This anonymous interview is with an Academic Librarian who has been a hiring manager and a member of a hiring committee at a library with 50-100 staff members.
What are the top three things you look for in a candidate?
Specific, relevant experience, flexibility and enthusiasm for the profession
Do you have any instant dealbreakers, either in the application packet or the interview process?
Spelling or grammatical or punctuation errors in documents, resume and/or cover letter that is not written specifically for the job, lackluster demeanor during interview, badmouthing a former employer or boss and not following application instructions. Also not recommended: pestering the hiring manager with multiple phone calls or emails.
What are you tired of seeing on resumes/in cover letters?
Objectives, especially when they say that the applicant is interested in the job he/she is applying for. I already know that! A profile or summary is a better way to start the resume.
Is there anything that people don’t put on their resumes that you wish they did?
Specific information relative to the job and why the applicant would excel in the job. Convince me!
How many pages should a cover letter be?
√ Only one!
How many pages should a resume/CV be?
√ Other: No more than two for a resume, a CV can be much longer.
Do you have a preferred format for application documents?
√ No preference, as long as I can open it
Should a resume/CV have an Objective statement?
If applications are emailed, how should the cover letter be submitted?
√ As an attachment only
What’s the best way to win you over in an interview?
Show me that you have given thought as to how you would perform in the job, or I will think you are applying to anything and everything. Show me that you have a passion for what you do. Participation in professional activities and organizations – not just membership – shows a commitment to the profession. Teaching or instruction or public speaking skills and experience are always a plus.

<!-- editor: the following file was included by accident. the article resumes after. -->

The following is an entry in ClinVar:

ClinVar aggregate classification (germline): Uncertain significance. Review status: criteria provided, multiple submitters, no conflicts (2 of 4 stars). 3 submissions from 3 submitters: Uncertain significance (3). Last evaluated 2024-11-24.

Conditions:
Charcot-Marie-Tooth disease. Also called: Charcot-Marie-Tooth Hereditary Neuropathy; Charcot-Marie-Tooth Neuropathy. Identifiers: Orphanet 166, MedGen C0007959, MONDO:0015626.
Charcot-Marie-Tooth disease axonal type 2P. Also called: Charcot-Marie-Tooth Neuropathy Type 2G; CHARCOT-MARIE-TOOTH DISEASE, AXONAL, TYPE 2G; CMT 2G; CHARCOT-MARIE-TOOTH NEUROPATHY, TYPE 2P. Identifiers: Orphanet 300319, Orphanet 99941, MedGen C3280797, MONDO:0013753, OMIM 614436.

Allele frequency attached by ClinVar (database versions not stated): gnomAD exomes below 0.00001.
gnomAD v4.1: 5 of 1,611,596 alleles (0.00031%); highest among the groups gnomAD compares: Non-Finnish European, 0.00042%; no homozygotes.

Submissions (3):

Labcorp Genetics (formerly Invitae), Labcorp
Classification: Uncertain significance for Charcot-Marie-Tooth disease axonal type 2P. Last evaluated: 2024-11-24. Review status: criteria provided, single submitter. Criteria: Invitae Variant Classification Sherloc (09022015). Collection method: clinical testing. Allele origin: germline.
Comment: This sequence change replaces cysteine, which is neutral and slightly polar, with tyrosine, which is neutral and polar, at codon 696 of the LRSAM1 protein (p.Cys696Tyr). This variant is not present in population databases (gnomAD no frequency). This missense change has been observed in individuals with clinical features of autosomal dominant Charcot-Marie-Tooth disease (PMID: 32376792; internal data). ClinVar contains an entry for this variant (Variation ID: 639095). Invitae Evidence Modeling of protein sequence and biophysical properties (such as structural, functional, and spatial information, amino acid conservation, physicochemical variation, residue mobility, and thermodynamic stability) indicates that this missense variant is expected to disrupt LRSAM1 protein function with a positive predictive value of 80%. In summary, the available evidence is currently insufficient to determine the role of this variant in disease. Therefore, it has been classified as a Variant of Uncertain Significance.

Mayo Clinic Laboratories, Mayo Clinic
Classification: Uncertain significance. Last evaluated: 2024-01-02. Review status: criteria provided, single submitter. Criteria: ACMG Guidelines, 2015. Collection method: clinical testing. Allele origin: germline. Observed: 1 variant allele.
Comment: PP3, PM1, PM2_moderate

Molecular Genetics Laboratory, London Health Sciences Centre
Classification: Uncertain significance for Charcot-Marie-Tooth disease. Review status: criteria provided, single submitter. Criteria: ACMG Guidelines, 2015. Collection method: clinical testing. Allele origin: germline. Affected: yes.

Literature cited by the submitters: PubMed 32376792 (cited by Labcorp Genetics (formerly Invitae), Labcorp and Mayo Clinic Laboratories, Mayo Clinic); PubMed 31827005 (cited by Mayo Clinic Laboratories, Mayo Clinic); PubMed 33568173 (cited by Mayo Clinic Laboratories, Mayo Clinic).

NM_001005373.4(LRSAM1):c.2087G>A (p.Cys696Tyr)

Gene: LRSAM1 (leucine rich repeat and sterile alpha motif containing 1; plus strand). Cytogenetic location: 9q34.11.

What are some of the most common mistakes people make in an interview?
Assuming that they can bluff their way through without doing their homework about the employer and the job. Expecting to be offered a position fresh out of school that requires years of experience.
How has hiring changed at your organization since you’ve been in on the process?
There is a much greater number of applicants for each opening, but many don’t even meet minimum requirements. Even with a high number of applicants, it can be difficult to find someone who meets all the requirements and is a good fit.
Anything else you’d like to let job-seekers know?
Entitlement can hurt you when you are job hunting and after you get hired. You are not entitled to anything. Blaming and negative-ing and complaining can also hurt you professionally In order to succeed you will have to work hard, constantly, for the rest of your career. Build your network, do everything you cannot to burn bridges. Selfish behavior will eventually catch up with you. Don’t expect to get a job and stay there for years and years, let along the rest of your career – that’s just not the way things work anymore.